In 1963, the sixteen year old Michael Putney entered Pius XII Seminary as the youngest, tallest (though not the sportiest) but probably the brightest of an interesting and talented group of men, some of whom are here today. He took to theology like a duck to water and was always destined for the higher studies which took him to Rome and Louvain. The Louvain days were a clouded time for Michael, and he didn’t complete his work there. But he eventually resumed his doctoral work in Rome, where his ecumenical vocation was sealed for ever. This was something that had been growing within him since his seminary days – the sense that God was calling and equipping him to work in the vast field of ecumenism which had opened up since the Second Vatican Council. His temperament was well suited to dialogue; his education equipped him for specifically theological dialogue; his broad humanity enabled him to see things from the other’s point of view; his gift for friendship opened doors in unexpected ways. Michael Putney was passionate about ecumenism, but he was never a zealot or ideologue. His was a broad and deeply human vision, a passion of mind and heart which became a true wisdom, the wisdom which comes from on high.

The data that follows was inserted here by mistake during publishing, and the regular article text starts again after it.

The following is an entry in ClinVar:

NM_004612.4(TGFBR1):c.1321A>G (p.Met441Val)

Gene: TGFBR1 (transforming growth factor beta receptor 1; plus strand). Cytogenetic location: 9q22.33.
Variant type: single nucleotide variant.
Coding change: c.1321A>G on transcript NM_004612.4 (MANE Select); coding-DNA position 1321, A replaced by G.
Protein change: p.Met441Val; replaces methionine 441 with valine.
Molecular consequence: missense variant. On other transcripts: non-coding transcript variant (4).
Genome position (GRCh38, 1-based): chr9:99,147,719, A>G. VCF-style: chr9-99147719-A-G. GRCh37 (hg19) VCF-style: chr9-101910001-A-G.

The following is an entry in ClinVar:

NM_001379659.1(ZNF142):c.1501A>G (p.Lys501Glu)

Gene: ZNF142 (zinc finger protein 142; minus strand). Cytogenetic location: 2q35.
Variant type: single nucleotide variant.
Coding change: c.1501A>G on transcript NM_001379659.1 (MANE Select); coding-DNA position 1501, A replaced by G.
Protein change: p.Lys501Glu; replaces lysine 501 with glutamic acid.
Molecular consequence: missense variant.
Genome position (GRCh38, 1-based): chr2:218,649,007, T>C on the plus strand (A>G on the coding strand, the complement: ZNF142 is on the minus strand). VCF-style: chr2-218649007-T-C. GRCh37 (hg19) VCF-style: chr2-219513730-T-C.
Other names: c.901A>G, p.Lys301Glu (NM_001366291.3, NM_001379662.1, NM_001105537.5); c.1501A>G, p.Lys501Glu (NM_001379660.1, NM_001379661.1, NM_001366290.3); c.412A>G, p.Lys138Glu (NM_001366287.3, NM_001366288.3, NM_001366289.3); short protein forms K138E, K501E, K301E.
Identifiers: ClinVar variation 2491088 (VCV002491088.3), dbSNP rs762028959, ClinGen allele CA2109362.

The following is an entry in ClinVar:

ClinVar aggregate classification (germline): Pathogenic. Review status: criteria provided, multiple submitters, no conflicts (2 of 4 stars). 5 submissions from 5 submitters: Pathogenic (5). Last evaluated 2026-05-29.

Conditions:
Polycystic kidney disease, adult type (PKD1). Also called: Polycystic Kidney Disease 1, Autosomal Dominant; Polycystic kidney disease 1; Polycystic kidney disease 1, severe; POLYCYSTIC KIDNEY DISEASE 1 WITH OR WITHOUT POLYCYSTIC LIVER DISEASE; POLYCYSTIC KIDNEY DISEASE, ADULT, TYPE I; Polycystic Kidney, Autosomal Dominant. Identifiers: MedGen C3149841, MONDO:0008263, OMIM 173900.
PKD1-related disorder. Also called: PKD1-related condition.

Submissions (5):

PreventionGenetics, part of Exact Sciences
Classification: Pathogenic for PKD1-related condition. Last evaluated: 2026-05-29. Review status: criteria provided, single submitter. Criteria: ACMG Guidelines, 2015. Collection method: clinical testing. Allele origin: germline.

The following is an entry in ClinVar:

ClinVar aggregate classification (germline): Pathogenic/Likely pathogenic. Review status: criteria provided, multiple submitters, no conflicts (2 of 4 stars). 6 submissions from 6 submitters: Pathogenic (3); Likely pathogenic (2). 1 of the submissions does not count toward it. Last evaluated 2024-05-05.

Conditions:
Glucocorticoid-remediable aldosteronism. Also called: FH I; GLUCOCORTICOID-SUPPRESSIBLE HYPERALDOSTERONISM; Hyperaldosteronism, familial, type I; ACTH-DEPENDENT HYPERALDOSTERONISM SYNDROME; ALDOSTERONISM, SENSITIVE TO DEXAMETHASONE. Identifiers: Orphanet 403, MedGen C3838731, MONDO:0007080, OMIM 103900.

Chiefly because of his ecumenical work, Michael became a well-known figure both nationally and internationally. That’s why, when his fatal diagnosis was announced, a flood of good wishes came from far and wide. Michael was genuinely surprised and moved by this, which suggests the humility of the man. In the days since his death too, messages have come from many parts. This for instance from the Pontifical Council for Christian Unity in Rome: “We have been blessed to have the wise counsel and constant encouragement of one whom we knew and admired as a beautiful human being, a gifted and faithful priest and bishop, a person of deep and contagious spirituality”. In a sense, then, the whole of the Christian world gathers with us here today in Townsville, because the one whom we farewell made a contribution reaching far beyond this city, this state, this country; his was a profile reaching far beyond the Roman Catholic Church, in whose life he was so immersed, the Church he loved so deeply. For Michael, to be Catholic was to be ecumenical; to be genuinely local was to be global. This takes us into the paradox which lay at the heart of his life.